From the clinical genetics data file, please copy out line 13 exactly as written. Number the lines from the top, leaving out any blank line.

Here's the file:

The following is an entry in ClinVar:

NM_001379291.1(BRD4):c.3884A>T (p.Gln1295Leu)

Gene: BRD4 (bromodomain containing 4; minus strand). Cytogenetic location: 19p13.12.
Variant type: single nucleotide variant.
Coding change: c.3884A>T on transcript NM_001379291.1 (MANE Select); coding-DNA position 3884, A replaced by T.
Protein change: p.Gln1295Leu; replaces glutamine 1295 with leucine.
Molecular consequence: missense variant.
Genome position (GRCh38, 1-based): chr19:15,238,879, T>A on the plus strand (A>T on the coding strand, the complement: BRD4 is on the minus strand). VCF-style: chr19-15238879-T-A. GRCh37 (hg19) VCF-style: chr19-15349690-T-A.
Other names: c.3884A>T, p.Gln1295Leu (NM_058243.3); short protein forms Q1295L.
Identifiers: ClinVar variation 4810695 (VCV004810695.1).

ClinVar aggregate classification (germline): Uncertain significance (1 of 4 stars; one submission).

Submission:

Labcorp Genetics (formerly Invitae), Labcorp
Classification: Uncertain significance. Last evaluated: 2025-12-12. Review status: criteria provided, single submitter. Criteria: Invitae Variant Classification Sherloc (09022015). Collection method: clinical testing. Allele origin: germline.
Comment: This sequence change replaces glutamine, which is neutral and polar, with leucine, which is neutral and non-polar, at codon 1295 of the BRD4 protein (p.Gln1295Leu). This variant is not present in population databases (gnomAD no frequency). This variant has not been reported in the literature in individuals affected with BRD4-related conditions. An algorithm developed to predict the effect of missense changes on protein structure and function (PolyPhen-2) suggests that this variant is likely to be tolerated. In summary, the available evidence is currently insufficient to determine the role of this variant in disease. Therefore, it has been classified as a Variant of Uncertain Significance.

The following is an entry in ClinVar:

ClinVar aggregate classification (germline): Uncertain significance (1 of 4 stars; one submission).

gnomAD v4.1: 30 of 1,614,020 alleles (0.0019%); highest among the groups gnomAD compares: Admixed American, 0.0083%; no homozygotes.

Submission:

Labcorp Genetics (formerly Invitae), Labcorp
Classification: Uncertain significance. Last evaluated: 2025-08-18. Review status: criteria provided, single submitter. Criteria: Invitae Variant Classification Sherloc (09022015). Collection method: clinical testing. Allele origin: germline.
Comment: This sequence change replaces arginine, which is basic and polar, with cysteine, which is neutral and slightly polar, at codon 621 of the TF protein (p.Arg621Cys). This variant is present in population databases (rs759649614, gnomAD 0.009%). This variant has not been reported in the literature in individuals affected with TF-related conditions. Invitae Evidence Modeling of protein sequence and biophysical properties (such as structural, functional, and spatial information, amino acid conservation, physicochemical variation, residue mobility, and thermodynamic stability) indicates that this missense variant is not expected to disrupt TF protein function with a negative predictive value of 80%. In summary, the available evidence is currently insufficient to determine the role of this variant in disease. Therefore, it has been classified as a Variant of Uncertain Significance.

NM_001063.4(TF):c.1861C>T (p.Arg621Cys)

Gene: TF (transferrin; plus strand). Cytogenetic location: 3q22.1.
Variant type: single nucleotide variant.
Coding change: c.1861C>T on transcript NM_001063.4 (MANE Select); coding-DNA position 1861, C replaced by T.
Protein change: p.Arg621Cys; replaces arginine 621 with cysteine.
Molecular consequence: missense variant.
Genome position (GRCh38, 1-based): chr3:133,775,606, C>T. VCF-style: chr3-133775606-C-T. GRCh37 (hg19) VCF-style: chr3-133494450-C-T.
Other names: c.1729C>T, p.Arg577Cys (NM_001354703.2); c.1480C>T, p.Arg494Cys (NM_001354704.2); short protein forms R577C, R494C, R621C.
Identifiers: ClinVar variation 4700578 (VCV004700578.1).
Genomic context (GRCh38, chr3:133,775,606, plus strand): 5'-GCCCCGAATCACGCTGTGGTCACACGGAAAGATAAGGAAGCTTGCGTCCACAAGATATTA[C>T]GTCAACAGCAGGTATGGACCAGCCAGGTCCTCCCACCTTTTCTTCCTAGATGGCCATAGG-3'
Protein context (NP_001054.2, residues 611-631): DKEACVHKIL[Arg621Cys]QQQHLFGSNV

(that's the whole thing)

Labcorp Genetics (formerly Invitae), Labcorp